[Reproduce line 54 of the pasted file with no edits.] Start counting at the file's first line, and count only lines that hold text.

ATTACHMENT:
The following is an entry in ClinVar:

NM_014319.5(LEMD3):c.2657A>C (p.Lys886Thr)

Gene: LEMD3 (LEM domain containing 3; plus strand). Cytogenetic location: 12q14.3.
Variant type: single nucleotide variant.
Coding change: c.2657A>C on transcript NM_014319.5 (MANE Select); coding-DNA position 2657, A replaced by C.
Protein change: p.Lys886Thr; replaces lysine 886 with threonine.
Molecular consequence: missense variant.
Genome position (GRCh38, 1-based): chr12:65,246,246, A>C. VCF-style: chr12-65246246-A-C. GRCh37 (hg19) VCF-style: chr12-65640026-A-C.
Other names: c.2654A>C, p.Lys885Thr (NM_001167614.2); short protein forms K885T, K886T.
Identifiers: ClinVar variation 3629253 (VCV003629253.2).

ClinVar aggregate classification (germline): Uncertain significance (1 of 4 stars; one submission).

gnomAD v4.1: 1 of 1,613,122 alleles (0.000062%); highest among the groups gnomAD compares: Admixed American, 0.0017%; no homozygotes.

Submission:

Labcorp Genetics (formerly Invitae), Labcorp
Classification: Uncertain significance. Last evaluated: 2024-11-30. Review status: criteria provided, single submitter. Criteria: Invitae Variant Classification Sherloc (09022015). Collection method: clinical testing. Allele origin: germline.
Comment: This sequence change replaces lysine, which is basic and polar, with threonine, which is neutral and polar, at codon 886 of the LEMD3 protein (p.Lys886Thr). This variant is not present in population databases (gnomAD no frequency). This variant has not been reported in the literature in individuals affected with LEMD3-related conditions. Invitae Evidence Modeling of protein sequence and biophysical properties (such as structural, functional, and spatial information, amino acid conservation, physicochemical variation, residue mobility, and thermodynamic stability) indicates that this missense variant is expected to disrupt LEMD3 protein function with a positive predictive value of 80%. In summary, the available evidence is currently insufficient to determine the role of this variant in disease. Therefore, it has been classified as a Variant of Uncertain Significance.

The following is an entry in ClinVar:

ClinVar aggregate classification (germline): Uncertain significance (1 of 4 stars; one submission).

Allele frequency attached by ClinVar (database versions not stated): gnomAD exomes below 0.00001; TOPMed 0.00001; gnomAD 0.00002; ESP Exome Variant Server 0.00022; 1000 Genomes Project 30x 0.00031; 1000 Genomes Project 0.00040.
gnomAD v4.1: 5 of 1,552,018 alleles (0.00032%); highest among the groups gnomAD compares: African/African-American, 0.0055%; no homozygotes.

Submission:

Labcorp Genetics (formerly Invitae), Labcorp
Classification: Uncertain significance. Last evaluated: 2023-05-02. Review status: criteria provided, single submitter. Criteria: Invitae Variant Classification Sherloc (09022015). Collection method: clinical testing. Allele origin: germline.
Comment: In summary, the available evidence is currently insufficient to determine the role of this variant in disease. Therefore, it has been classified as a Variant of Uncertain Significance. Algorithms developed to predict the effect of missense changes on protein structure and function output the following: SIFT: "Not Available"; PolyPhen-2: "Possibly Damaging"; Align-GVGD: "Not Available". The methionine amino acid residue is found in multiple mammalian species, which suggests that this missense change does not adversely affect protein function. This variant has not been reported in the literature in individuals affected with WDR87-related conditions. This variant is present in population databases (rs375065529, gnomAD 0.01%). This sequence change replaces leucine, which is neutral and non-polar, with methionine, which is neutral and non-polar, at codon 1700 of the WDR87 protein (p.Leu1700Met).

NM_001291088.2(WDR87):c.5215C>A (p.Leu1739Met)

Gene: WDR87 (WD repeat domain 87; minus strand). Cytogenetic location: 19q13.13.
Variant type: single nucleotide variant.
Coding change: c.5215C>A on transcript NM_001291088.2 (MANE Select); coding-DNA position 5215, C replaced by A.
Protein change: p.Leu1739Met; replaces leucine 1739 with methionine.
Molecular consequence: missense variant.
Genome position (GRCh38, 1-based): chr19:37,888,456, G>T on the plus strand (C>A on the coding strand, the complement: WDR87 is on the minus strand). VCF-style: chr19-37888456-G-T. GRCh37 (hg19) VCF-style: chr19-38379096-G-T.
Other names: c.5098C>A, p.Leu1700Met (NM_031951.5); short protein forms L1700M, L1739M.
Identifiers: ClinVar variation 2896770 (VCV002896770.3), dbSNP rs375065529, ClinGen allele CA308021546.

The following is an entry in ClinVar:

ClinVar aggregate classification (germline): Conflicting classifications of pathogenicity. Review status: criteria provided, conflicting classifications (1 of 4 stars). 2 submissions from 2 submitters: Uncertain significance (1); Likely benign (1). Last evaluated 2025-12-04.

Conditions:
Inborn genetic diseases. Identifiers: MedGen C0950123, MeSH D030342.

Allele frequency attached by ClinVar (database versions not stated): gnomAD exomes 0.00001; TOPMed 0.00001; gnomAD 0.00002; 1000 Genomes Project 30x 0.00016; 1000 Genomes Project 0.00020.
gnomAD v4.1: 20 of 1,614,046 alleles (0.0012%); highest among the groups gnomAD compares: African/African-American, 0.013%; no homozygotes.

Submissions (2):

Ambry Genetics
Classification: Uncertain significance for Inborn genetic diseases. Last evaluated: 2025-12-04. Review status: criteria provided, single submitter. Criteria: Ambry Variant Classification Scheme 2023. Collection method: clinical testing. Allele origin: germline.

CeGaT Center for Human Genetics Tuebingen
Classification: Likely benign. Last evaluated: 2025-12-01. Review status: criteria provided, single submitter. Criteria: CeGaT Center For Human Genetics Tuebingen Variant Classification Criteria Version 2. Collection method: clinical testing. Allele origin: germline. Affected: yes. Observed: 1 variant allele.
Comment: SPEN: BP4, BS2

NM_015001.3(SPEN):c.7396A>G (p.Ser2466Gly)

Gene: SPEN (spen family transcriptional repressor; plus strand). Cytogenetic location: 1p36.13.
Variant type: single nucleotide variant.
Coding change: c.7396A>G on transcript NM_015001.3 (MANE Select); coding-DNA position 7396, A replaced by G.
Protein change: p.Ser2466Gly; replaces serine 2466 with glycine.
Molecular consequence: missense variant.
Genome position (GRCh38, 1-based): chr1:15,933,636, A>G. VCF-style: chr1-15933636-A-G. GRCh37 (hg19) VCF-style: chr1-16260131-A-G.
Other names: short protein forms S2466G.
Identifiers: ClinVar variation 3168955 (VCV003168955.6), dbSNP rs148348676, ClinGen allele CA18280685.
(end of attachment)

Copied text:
Identifiers: ClinVar variation 3168955 (VCV003168955.6), dbSNP rs148348676, ClinGen allele CA18280685.